Power will also travel to Sudan on her trip starting Saturday as Western powers seek to support the civilian-backed transitional government after decades of authoritarian rule, USAID said.
 
The United Nations has warned that food rations in the Tigrayan capital Mekele could run out this month if more aid is not allowed in.
 
All available routes into Tigray are impeded by restrictions or insecurity following an attack on a World Food Program convoy earlier this month.
 
Ethiopian Prime Minister Abiy Ahmed, a winner of the Nobel Peace Prize, in November launched an offensive in Tigray in response to attacks by the region’s then ruling party against federal army camps.FILE – Samantha Power, administrator of the United States Agency for International Development, delivers a speech during a visit to El Salvador at the Central American University in San Salvador, June 14, 2021.The war took a stunning turn last month when the forces of the Tigray People’s Liberation Front took back Mekele, with rebels then launching a new offensive.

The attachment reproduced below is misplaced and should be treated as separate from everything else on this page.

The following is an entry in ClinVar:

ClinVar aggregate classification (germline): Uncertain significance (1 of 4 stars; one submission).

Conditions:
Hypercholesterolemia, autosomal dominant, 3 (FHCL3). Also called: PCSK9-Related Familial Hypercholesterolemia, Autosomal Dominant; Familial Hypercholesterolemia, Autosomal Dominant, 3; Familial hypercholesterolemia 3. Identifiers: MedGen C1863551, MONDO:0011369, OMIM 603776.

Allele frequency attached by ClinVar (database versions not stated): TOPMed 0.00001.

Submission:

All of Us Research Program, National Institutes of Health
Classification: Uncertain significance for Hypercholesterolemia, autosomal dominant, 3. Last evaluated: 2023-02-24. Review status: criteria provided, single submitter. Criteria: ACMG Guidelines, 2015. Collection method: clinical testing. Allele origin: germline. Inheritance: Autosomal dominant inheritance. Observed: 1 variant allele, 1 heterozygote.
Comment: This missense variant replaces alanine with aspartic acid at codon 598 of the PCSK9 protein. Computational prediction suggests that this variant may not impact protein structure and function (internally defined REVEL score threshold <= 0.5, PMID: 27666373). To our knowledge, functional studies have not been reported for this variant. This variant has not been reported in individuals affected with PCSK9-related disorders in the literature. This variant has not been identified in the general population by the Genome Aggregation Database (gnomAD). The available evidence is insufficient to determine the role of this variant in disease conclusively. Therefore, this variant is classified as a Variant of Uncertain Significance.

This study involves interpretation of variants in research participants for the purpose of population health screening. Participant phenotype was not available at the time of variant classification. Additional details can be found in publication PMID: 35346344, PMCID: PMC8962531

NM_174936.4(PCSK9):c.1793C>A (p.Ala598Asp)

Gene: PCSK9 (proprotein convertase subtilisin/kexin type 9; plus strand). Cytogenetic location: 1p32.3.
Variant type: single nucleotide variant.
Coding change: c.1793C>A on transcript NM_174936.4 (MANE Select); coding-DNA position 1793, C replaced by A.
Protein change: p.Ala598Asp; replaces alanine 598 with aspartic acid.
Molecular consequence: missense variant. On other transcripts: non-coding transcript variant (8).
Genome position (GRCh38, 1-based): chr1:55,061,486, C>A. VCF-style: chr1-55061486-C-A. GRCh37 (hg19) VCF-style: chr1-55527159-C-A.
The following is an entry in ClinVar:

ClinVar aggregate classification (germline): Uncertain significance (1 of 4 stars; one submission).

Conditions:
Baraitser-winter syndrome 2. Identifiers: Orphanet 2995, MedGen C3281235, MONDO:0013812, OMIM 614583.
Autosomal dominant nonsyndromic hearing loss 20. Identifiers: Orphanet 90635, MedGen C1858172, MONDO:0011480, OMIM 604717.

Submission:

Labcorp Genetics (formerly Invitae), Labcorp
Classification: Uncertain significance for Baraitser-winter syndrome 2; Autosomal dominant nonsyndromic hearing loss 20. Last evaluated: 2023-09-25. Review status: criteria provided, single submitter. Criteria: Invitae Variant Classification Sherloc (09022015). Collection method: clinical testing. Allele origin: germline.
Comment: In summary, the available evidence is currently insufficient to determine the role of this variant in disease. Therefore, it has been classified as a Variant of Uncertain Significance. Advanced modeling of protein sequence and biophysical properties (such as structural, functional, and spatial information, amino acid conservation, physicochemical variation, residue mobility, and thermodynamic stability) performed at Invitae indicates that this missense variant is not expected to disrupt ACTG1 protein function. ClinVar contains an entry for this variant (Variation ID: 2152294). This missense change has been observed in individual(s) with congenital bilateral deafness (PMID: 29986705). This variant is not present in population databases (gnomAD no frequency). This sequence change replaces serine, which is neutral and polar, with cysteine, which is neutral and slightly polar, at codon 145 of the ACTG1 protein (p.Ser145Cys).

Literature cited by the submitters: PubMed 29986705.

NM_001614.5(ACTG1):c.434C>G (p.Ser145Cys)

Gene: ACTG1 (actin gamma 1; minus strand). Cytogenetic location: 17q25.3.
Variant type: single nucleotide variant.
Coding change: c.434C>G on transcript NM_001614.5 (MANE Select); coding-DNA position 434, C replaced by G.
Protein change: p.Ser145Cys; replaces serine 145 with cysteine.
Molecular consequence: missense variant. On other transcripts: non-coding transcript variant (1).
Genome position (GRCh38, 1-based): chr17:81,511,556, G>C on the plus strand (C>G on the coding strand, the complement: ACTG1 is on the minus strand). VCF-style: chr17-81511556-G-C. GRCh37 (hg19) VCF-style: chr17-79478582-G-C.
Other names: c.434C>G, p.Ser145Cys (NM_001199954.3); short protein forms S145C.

Secretary of State Antony Blinken has described some of the violence in Tigray as “ethnic cleansing” and repeatedly pressed Abiy by telephone, voicing alarm despite the long, warm U.S. relationship with Ethiopia.
 
Power, a former journalist who held senior positions under former President Barack Obama, is known for her advocacy of humanitarian concerns and often reflects on the failure to prevent the Rwandan genocide in 1994.
 
Power will also meet in Sudan with Ethiopian refugees who have fled the conflict and travel to Darfur — the parched western region where a 2003 campaign against the African ethnic minority was described as genocide by Washington.